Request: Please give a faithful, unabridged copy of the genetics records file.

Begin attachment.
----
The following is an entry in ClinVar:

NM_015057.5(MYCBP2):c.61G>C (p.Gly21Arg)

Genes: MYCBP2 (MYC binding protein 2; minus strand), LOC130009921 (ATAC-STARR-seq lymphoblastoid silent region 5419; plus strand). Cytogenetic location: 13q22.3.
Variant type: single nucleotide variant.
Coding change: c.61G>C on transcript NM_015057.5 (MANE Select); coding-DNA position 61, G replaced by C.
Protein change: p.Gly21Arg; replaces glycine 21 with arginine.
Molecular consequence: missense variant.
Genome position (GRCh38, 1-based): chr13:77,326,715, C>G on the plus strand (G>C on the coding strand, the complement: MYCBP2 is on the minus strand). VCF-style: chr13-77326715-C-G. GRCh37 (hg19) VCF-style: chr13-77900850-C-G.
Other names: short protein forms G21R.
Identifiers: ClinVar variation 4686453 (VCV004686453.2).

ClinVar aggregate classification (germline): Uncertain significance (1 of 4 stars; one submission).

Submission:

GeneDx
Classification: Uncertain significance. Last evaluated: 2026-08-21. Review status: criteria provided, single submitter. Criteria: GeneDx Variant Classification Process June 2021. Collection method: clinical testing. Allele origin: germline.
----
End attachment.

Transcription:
The following is an entry in ClinVar:

NM_015057.5(MYCBP2):c.61G>C (p.Gly21Arg)

Genes: MYCBP2 (MYC binding protein 2; minus strand), LOC130009921 (ATAC-STARR-seq lymphoblastoid silent region 5419; plus strand). Cytogenetic location: 13q22.3.
Variant type: single nucleotide variant.
Coding change: c.61G>C on transcript NM_015057.5 (MANE Select); coding-DNA position 61, G replaced by C.
Protein change: p.Gly21Arg; replaces glycine 21 with arginine.
Molecular consequence: missense variant.
Genome position (GRCh38, 1-based): chr13:77,326,715, C>G on the plus strand (G>C on the coding strand, the complement: MYCBP2 is on the minus strand). VCF-style: chr13-77326715-C-G. GRCh37 (hg19) VCF-style: chr13-77900850-C-G.
Other names: short protein forms G21R.
Identifiers: ClinVar variation 4686453 (VCV004686453.2).

ClinVar aggregate classification (germline): Uncertain significance (1 of 4 stars; one submission).

Submission:

GeneDx
Classification: Uncertain significance. Last evaluated: 2026-08-21. Review status: criteria provided, single submitter. Criteria: GeneDx Variant Classification Process June 2021. Collection method: clinical testing. Allele origin: germline.